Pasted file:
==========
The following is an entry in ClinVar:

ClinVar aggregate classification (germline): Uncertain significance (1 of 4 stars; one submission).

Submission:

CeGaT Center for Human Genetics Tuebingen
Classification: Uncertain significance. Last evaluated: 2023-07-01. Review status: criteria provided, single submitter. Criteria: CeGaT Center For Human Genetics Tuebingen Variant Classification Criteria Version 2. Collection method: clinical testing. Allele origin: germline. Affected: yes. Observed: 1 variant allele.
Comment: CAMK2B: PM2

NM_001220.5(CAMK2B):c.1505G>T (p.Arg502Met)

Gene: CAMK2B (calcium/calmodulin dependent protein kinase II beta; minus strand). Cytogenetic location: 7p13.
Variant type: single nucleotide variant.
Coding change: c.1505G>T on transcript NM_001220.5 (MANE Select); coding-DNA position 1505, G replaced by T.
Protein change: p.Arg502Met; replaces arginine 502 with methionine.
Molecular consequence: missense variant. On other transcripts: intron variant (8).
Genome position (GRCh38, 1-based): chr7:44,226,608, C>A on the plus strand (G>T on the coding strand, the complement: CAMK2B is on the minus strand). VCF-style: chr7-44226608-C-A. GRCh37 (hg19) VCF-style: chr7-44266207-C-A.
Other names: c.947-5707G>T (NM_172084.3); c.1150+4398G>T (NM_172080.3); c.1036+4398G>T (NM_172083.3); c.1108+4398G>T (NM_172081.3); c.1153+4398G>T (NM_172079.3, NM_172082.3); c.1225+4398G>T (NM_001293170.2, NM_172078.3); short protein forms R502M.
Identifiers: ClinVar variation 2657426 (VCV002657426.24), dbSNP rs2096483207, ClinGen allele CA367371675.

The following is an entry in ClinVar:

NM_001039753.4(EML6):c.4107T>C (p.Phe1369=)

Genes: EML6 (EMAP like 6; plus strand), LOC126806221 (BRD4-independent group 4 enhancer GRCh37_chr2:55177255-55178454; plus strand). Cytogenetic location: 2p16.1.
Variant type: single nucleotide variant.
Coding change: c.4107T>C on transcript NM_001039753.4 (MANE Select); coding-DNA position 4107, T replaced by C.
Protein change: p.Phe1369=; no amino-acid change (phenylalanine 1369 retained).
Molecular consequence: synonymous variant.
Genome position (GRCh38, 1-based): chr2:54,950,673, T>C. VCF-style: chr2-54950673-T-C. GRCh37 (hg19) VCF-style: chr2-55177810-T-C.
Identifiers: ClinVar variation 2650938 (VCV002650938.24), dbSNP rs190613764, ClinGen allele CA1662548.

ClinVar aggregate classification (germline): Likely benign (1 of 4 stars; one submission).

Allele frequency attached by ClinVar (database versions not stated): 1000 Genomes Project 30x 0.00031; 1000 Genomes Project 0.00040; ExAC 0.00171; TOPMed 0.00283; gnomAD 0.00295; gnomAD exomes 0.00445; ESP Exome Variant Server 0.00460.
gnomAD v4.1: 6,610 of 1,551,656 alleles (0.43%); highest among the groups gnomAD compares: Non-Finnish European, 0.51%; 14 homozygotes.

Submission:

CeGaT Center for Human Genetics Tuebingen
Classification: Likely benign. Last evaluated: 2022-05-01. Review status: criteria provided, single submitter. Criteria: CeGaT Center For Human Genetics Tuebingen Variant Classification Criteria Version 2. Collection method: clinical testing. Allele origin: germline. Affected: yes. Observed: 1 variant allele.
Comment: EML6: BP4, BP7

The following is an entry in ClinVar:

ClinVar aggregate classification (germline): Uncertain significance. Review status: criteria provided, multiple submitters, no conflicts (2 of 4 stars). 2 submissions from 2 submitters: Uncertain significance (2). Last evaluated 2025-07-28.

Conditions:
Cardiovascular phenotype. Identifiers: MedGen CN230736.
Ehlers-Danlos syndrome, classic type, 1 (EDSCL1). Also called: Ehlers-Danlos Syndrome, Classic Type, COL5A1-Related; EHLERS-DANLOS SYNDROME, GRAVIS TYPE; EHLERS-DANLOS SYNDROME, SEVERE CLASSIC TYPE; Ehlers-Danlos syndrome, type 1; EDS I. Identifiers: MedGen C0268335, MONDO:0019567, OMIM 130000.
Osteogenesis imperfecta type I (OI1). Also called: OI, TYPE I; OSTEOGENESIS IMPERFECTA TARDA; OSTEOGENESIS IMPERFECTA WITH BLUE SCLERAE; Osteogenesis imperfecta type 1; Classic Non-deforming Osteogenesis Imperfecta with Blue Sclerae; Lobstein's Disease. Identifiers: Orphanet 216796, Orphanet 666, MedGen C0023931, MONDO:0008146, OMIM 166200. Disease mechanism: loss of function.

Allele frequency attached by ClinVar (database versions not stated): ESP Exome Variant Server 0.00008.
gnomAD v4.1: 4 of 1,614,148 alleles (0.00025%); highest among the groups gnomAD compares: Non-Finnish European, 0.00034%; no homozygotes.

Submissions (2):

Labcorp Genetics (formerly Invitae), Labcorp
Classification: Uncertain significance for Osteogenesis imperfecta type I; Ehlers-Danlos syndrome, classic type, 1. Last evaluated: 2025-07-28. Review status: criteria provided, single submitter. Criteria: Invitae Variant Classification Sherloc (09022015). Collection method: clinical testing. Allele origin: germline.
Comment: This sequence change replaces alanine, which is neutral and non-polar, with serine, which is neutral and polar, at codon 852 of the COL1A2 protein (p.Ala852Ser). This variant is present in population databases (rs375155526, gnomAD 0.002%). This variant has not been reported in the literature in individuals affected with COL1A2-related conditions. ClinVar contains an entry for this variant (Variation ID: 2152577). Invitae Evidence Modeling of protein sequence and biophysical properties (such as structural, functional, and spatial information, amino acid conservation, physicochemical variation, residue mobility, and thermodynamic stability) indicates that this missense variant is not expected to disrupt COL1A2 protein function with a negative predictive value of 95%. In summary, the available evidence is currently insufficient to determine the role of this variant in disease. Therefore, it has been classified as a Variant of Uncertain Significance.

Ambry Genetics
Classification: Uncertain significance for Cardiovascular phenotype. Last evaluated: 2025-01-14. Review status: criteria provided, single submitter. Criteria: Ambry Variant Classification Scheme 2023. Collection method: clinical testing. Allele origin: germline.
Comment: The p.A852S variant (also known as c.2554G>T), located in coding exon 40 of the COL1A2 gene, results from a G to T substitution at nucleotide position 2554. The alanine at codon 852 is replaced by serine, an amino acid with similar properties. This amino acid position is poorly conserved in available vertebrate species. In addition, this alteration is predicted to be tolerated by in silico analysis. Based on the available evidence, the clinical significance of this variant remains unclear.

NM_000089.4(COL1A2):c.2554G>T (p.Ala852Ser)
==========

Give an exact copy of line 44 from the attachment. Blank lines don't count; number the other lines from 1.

Ambry Genetics